Blankness makes us uneasy. Confronted with silence or an empty sheet of paper, we feel the urge to fill it. For a few, this is a defining compulsion, known in frightening Latin as horror vacui and usually associated with messy drawings by the mentally ill, most famously the work of art brut exemplars Adolf W Madge Gill, and Edmund Monsiel.
In this small exhibit of that compulsion, W et al. make an obligatory appearance, but refreshingly, curator Brooke Anderson’s selections concentrate on five relative unknowns, all of whom draw visions of order to cope with various anxieties. Martin Thompson, a homeless man believed to be autistic, employs strict logic. From a formula, he inks a flawless geometric pattern on graph paper using a single color, then re-creates the work in its negative to make a diptych. The result can be mesmerizing, as if you’re glimpsing an object through separate blizzards. Charles Benefiel, also confining himself to a grid, has produced a kind of mystic’s scroll. To subdue his obsessive-compulsive disorder, he writes line after line of Morse code—like symbols for an invented monosyllabic language, which he reportedly speaks as he works. The trance state may have guided 83-year-old Eugene Andolsek too; he claims to have sometimes simply “woken up” to his colorful, complex patterns that possess the symmetry and woven texture of tapestry.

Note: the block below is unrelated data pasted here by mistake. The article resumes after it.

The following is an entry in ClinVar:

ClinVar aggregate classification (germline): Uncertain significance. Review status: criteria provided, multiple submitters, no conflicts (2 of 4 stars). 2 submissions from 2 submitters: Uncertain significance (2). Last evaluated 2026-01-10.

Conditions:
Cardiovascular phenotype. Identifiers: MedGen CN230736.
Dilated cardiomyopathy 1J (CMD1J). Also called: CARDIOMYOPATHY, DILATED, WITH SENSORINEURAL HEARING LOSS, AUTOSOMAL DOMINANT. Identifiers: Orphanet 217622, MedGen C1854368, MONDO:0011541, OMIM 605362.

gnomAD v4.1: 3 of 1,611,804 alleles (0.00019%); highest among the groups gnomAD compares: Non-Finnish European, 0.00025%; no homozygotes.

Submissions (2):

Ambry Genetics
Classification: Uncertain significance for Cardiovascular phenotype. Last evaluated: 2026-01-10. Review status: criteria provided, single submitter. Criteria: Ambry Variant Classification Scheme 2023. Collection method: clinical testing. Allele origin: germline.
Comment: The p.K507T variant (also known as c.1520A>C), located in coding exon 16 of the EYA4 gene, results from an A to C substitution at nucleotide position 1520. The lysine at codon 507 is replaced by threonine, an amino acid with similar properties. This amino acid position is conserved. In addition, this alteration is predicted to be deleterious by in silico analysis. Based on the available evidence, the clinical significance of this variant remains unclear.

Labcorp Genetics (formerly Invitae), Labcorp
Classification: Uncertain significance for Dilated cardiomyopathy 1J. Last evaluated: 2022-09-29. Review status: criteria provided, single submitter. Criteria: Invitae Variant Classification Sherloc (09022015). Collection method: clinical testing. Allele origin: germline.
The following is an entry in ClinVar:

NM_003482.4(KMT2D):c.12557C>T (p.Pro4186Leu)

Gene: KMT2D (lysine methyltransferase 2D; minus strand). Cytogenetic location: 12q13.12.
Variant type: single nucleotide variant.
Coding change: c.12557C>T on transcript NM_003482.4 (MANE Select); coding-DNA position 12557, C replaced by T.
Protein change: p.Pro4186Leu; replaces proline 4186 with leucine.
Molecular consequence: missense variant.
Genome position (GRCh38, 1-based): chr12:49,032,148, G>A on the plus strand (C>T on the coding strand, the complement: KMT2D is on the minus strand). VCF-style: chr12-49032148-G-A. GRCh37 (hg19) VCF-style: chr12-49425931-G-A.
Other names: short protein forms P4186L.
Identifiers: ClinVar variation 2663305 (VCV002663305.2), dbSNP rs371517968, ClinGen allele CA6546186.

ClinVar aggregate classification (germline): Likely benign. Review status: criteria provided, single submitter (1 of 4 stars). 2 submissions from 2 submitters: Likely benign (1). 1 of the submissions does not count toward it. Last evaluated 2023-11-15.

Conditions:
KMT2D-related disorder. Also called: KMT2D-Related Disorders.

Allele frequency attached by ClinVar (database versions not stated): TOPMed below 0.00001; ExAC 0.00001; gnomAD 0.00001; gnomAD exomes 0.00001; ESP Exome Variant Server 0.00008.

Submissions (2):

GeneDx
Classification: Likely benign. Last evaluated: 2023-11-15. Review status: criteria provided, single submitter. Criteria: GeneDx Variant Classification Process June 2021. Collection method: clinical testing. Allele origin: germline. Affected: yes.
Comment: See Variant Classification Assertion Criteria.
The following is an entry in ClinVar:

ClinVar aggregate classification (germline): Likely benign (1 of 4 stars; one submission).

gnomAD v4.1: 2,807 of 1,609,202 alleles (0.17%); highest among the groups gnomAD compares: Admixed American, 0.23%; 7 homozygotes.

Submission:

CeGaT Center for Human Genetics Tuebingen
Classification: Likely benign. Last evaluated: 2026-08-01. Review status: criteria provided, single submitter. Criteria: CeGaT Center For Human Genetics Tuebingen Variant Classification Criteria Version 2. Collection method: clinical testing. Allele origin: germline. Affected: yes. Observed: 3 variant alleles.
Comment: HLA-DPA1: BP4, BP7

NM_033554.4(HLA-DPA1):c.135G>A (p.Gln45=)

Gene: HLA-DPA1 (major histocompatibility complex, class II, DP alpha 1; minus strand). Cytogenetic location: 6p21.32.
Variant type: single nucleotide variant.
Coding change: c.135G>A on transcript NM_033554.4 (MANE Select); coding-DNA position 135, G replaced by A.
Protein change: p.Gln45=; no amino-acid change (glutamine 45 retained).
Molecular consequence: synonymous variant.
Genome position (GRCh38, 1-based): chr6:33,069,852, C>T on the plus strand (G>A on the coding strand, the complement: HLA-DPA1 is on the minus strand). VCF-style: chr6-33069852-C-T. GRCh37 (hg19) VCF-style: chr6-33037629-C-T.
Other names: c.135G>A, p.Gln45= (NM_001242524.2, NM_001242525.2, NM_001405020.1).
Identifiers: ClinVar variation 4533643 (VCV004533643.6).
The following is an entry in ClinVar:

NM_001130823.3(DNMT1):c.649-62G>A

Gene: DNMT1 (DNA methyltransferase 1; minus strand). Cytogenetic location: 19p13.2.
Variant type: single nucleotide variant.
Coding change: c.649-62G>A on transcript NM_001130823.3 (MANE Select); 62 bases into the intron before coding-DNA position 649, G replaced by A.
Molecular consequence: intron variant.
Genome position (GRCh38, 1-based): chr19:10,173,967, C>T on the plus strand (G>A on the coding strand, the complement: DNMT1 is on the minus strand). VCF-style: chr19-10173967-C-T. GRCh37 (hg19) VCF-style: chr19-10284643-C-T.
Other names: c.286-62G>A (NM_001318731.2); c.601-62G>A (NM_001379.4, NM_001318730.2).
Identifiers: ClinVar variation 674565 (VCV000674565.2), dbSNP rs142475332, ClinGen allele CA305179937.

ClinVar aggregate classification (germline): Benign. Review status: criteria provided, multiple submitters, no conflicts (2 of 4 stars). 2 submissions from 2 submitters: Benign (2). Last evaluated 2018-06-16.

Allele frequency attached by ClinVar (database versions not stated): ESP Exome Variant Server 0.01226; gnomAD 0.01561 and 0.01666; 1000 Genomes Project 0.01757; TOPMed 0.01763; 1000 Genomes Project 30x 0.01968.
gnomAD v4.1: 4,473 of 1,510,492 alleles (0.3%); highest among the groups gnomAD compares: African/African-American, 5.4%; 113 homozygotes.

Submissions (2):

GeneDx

In contrast, Hiroyuki Doi’s black-and-white drawings suggest forms still evolving. Grief stricken after his brother’s death, he decided to watch the autopsy and later found himself obsessed with the circle. Hundreds of them, differently sized and tightly packed, accumulate into elegant gaseous shapes, eerily shaded. Likewise, massed objects or creatures creep along the pathways of Chris Hipkiss’s bizarre fields and cities, rendered in foreboding dark pencil.
Such shows can’t avoid that whiff of exploitation, but this one feels more like a privileged view of private therapies. The art triumphs.